Obstacle course racing is an increasingly popular international sport and about 4.5 million people completed a course in 2015, according to Sports Business Daily. Obstacle course races (OCRs) are different than mud runs or themed runs, since OCRs are timed competitive events, like Spartan Race, compared to more experience-based events like Tough Mudder or Warrior Dash.

In a market that continues to grow annually, (there were about 100,000 OCR participants in 2010), top adventure race companies have secured corporate partnerships, including a television show Spartan, set to air on NBC in spring 2016. Increased mainstream exposure is beneficial for the elite athlete but what about people hopping off the couch or guys who hate cardio?


There are different levels of difficulty in OCRs, typically starting with a 5K distance (3.2 miles). Since every race and every participant is different, how one prepares for a race will vary. Functional training is for everyone, not just CrossFitters or obstacle racers, and if you can’t fathom three miles outside, improving your mobility, strength, and aerobic endurance can be useful. Regardless your athletic background, performance-based workouts should be considered in personal training and coaching settings.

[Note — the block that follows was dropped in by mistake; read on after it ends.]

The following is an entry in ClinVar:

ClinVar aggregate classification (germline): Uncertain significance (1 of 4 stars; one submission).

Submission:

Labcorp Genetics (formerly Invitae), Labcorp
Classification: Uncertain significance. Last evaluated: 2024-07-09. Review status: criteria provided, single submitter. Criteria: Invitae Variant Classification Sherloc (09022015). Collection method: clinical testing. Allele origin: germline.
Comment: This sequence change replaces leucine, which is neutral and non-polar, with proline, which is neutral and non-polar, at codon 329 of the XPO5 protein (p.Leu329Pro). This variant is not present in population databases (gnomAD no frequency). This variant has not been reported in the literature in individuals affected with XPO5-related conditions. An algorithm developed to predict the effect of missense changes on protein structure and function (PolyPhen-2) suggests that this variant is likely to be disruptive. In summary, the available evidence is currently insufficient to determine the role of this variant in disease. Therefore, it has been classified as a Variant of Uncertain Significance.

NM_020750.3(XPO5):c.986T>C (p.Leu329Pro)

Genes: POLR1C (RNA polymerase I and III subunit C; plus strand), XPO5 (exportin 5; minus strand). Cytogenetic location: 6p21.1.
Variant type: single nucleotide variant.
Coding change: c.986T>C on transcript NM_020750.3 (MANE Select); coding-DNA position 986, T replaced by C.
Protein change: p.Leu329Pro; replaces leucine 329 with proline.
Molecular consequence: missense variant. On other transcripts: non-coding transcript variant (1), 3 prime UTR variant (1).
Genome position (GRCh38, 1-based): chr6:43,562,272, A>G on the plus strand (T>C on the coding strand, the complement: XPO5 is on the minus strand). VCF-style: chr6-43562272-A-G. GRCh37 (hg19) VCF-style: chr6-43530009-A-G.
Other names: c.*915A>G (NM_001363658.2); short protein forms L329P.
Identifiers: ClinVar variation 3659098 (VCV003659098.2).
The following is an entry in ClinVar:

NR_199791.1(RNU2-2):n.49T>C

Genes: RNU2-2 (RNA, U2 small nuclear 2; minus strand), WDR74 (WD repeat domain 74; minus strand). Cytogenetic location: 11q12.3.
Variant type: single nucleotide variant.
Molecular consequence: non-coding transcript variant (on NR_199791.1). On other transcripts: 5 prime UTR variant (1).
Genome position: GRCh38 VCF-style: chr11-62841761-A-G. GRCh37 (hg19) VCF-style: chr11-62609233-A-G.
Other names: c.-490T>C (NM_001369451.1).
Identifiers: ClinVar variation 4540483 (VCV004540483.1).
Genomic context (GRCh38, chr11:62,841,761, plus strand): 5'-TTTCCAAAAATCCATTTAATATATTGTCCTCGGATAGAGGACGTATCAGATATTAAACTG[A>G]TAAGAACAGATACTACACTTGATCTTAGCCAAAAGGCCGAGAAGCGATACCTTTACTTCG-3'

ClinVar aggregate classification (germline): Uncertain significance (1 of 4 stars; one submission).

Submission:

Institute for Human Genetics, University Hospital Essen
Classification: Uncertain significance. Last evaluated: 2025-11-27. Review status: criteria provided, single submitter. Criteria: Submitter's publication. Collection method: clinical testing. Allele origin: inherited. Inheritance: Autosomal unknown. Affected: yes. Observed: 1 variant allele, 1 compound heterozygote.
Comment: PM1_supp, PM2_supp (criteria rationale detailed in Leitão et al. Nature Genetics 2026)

Alex Nicholas (at right, below) is an elite obstacle course racer who opened his own group fitness class in 2012, Epic Hybrid Training, while he was a personal trainer. This was before Spartan Race developed its official coaching certification Spartan SGX. The former halfback at Gettysburg college and Brazilian-jiu-jitsu, kickboxing and muay-thai  competitor was training people to be more functionally fit before OCR was an Olympic-hopeful sport like it is today.

“Epic Hybrid Training came about before obstacle racing but it was the perfect type of training for obstacle racing,” says Nicholas. “I concentrated on functional fitness through circuit training, high intensity movements, and animal movements. We got more specific for the obstacles in our training when OCR become more popular but the foundation was already there.”

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Nicholas, 36, has won five Spartan Races, has competed in more than 50 and counting, starred on Spike TV’s Sweat Inc., owns four Epic Hybrid Training studios in the U.S., and plans to open 10 franchised locations in 2016. Shortly after opening his first studio in New York City, Nicholas decided to earn the SGX certification.